As for the song ‘Demi-Monde’, I am lucky to have great neighbours who happened to be talented musicians. When I arrived in Australia from the UK, I just had my bass as all my musical equipment were sent in cargo boat – so to arrive months later. As I wanted to record some guitars, David my neighbour was kind enough to lend me two of his guitars. Since then we have this informal jam band with David on guitar and Aaron on the drums. Fast forward a few months and as we wanted a light acoustic at the beginning of the song ‘Demi-Monde’, we offered the gig to David who nailed it.
Indie Midlands: With tracks recorded in various locations around the world, how did these diverse environments influence the overall sound and atmosphere of ‘Legend of the Bleeding Heart’?
Charles Why: To my mind, musical creation is always influenced by external factors such as the energy of the place where you create. Even if we did the basic tracking (drums/programming/bass and guitar) mainly in the UK and Australia, several songs were created or arranged in a specific location to feed off from the vibe. For example to perfect this ‘icy’ atmosphere on the song ‘She/He’s my Kryptonite’ the majority of arrangements were done in Iceland. ‘Demi-Monde’ had an ethereal quality, a kind of garden of Eden vibe as the main guitar were done in a church converted into a musical studio in Victoria (and the gong recorded in Bali). For ‘Dead Breakers’, we recorded birds in the bush next to Byron Bay.
Laur: I can only agree and the fact that most of the music is recorded in Australia and the vocals in France also influences the sound and atmosphere of the album since our environment and seasons are not the same!
Indie Midlands: Critics have praised your music for its visceral impact. How do you balance creating an intense sonic experience while still maintaining a sense of accessibility for listeners?
Charles Why: The melody or hook are extremely important to us. Songs often started life with the chorus, be it guitar, voice or bass. Then this leads to the vibe the track will evolve into.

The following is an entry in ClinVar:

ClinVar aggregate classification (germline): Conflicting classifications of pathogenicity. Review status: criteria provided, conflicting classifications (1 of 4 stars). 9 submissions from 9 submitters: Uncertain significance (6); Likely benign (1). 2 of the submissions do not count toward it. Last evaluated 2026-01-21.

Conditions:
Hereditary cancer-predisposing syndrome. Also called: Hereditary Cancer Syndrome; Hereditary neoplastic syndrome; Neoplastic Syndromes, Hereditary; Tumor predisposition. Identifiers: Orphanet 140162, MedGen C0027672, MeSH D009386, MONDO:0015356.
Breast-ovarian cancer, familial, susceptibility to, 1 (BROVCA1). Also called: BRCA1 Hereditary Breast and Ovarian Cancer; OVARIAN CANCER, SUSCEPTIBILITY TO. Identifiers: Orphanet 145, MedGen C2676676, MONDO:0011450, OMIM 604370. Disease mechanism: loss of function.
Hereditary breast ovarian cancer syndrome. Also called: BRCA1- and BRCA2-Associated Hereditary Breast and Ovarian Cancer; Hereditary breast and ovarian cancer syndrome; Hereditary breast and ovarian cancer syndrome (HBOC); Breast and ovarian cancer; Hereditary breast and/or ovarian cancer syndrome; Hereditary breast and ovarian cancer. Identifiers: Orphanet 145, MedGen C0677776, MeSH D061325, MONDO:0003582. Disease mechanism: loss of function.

Laur: Although we like good melodies and hooks, it’s not something we think about most of the time. The funny thing is that sometimes the more ‘accessible songs’ for the people listening to the album are not ones we thought about in the first place.
Indie Midlands: Can you share any memorable or challenging moments you experienced during the recording or production of ‘Legend of the Bleeding Heart’?
Charles Why: We wanted the vocals in the song ‘Carpe Noctem’ to sound like what Tony Visconti did on Bowie’s voice on the Berlin trilogy (‘Low’, ‘Heroes’, ‘Lodger’). I even went as far as getting the same board parameters as the one used in Hansa studio in Berlin. I was happy with the musical ‘bed’ and with the vocals separately, but mixing them together was a challenge as either the vocals did not cut through enough or were too much at the forefront. This song was remixed several times and we finally obtained the desired results literally moments before mastering took place at Crystal Mastering in Melbourne (by Joe Carra).
Indie Midlands: As Golem Dance Cult’s inaugural album, what do you hope listeners will take away from ‘Legend of the Bleeding Heart’ and how does it set the stage for the band’s future endeavors?
Charles Why: We hope that more and more people will spare some of their precious time to check us out and discover our music. ‘Grotesque Radio’ EP was our ‘carte de visite’ and helped us put our cloven hoofs through the door of the collective (in)conscious. ‘Legend of the Bleeding Heart’ fostered our creative identity and its critical reception helped us reach more and more people to join our Cult. Next steps will be to tour, which means for us lining up enough gigs either in Australia or in Europe to make sense from a logistical point of view.
Laur: If they can take something away from it whatever it is then that’s a good thing! This album gave the band a stonger identity that we’ll keep on exploring…